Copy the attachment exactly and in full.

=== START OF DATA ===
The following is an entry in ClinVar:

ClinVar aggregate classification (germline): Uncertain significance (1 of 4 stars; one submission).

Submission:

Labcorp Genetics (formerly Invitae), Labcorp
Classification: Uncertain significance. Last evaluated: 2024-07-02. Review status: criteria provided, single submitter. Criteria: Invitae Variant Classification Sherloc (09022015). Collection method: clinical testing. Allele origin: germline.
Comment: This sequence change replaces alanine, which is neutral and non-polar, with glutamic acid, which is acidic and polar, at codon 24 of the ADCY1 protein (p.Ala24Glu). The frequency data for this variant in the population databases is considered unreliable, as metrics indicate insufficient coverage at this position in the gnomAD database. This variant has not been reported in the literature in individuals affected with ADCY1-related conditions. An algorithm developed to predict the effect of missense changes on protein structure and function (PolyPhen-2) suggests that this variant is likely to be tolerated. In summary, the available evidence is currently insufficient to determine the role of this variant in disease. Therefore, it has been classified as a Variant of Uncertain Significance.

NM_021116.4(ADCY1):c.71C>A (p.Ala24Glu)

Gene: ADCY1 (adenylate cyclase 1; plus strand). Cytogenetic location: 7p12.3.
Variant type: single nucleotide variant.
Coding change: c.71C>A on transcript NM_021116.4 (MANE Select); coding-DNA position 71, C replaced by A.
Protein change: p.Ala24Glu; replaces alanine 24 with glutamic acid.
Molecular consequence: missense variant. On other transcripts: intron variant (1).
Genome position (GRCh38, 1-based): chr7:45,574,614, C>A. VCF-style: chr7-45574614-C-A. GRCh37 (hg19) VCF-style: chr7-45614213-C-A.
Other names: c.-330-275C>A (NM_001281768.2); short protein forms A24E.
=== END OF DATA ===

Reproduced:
The following is an entry in ClinVar:

ClinVar aggregate classification (germline): Uncertain significance (1 of 4 stars; one submission).

Submission:

Labcorp Genetics (formerly Invitae), Labcorp
Classification: Uncertain significance. Last evaluated: 2024-07-02. Review status: criteria provided, single submitter. Criteria: Invitae Variant Classification Sherloc (09022015). Collection method: clinical testing. Allele origin: germline.
Comment: This sequence change replaces alanine, which is neutral and non-polar, with glutamic acid, which is acidic and polar, at codon 24 of the ADCY1 protein (p.Ala24Glu). The frequency data for this variant in the population databases is considered unreliable, as metrics indicate insufficient coverage at this position in the gnomAD database. This variant has not been reported in the literature in individuals affected with ADCY1-related conditions. An algorithm developed to predict the effect of missense changes on protein structure and function (PolyPhen-2) suggests that this variant is likely to be tolerated. In summary, the available evidence is currently insufficient to determine the role of this variant in disease. Therefore, it has been classified as a Variant of Uncertain Significance.

NM_021116.4(ADCY1):c.71C>A (p.Ala24Glu)

Gene: ADCY1 (adenylate cyclase 1; plus strand). Cytogenetic location: 7p12.3.
Variant type: single nucleotide variant.
Coding change: c.71C>A on transcript NM_021116.4 (MANE Select); coding-DNA position 71, C replaced by A.
Protein change: p.Ala24Glu; replaces alanine 24 with glutamic acid.
Molecular consequence: missense variant. On other transcripts: intron variant (1).
Genome position (GRCh38, 1-based): chr7:45,574,614, C>A. VCF-style: chr7-45574614-C-A. GRCh37 (hg19) VCF-style: chr7-45614213-C-A.
Other names: c.-330-275C>A (NM_001281768.2); short protein forms A24E.